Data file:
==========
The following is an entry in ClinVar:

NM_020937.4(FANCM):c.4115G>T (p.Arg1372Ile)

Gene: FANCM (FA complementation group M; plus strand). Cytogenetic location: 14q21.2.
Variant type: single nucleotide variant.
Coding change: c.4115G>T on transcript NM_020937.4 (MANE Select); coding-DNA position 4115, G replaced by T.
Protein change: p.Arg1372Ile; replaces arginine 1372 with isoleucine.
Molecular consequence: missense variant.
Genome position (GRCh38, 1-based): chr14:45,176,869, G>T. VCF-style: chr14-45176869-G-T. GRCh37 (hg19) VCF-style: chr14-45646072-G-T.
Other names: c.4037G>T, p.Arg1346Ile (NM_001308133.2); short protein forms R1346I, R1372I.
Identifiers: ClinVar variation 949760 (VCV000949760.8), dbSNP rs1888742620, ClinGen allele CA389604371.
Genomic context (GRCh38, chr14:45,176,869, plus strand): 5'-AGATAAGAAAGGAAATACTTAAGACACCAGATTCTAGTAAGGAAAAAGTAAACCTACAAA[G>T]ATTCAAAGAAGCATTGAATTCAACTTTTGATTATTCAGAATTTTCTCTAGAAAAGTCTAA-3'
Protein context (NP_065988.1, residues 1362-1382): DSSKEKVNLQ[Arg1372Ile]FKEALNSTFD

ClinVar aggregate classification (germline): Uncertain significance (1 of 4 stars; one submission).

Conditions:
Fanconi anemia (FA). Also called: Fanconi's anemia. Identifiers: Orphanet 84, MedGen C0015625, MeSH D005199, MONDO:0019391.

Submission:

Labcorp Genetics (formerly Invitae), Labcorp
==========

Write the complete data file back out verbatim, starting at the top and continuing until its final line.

The following is an entry in ClinVar:

NM_020937.4(FANCM):c.4115G>T (p.Arg1372Ile)

Gene: FANCM (FA complementation group M; plus strand). Cytogenetic location: 14q21.2.
Variant type: single nucleotide variant.
Coding change: c.4115G>T on transcript NM_020937.4 (MANE Select); coding-DNA position 4115, G replaced by T.
Protein change: p.Arg1372Ile; replaces arginine 1372 with isoleucine.
Molecular consequence: missense variant.
Genome position (GRCh38, 1-based): chr14:45,176,869, G>T. VCF-style: chr14-45176869-G-T. GRCh37 (hg19) VCF-style: chr14-45646072-G-T.
Other names: c.4037G>T, p.Arg1346Ile (NM_001308133.2); short protein forms R1346I, R1372I.
Identifiers: ClinVar variation 949760 (VCV000949760.8), dbSNP rs1888742620, ClinGen allele CA389604371.
Genomic context (GRCh38, chr14:45,176,869, plus strand): 5'-AGATAAGAAAGGAAATACTTAAGACACCAGATTCTAGTAAGGAAAAAGTAAACCTACAAA[G>T]ATTCAAAGAAGCATTGAATTCAACTTTTGATTATTCAGAATTTTCTCTAGAAAAGTCTAA-3'
Protein context (NP_065988.1, residues 1362-1382): DSSKEKVNLQ[Arg1372Ile]FKEALNSTFD

ClinVar aggregate classification (germline): Uncertain significance (1 of 4 stars; one submission).

Conditions:
Fanconi anemia (FA). Also called: Fanconi's anemia. Identifiers: Orphanet 84, MedGen C0015625, MeSH D005199, MONDO:0019391.

Submission:

Labcorp Genetics (formerly Invitae), Labcorp